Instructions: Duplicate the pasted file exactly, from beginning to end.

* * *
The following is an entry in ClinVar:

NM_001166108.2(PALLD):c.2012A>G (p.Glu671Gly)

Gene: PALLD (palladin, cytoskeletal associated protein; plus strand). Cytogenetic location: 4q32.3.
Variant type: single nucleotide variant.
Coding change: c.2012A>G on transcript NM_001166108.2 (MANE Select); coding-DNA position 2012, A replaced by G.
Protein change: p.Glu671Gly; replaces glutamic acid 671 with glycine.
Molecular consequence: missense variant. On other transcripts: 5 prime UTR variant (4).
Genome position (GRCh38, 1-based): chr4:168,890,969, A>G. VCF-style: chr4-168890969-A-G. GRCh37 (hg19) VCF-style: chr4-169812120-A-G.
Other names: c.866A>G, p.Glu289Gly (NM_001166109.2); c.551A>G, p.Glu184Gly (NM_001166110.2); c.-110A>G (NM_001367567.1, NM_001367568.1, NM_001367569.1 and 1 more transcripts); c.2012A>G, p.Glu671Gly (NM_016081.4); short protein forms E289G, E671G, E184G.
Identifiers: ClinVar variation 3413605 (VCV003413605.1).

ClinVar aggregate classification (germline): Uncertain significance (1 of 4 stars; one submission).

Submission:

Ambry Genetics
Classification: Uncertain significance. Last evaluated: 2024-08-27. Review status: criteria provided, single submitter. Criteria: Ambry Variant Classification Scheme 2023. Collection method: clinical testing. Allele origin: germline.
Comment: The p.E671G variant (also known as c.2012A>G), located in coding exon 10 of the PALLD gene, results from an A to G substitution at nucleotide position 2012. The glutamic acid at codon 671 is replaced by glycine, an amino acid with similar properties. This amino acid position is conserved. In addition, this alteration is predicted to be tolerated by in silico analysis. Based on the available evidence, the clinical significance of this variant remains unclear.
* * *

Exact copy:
The following is an entry in ClinVar:

NM_001166108.2(PALLD):c.2012A>G (p.Glu671Gly)

Gene: PALLD (palladin, cytoskeletal associated protein; plus strand). Cytogenetic location: 4q32.3.
Variant type: single nucleotide variant.
Coding change: c.2012A>G on transcript NM_001166108.2 (MANE Select); coding-DNA position 2012, A replaced by G.
Protein change: p.Glu671Gly; replaces glutamic acid 671 with glycine.
Molecular consequence: missense variant. On other transcripts: 5 prime UTR variant (4).
Genome position (GRCh38, 1-based): chr4:168,890,969, A>G. VCF-style: chr4-168890969-A-G. GRCh37 (hg19) VCF-style: chr4-169812120-A-G.
Other names: c.866A>G, p.Glu289Gly (NM_001166109.2); c.551A>G, p.Glu184Gly (NM_001166110.2); c.-110A>G (NM_001367567.1, NM_001367568.1, NM_001367569.1 and 1 more transcripts); c.2012A>G, p.Glu671Gly (NM_016081.4); short protein forms E289G, E671G, E184G.
Identifiers: ClinVar variation 3413605 (VCV003413605.1).

ClinVar aggregate classification (germline): Uncertain significance (1 of 4 stars; one submission).

Submission:

Ambry Genetics
Classification: Uncertain significance. Last evaluated: 2024-08-27. Review status: criteria provided, single submitter. Criteria: Ambry Variant Classification Scheme 2023. Collection method: clinical testing. Allele origin: germline.
Comment: The p.E671G variant (also known as c.2012A>G), located in coding exon 10 of the PALLD gene, results from an A to G substitution at nucleotide position 2012. The glutamic acid at codon 671 is replaced by glycine, an amino acid with similar properties. This amino acid position is conserved. In addition, this alteration is predicted to be tolerated by in silico analysis. Based on the available evidence, the clinical significance of this variant remains unclear.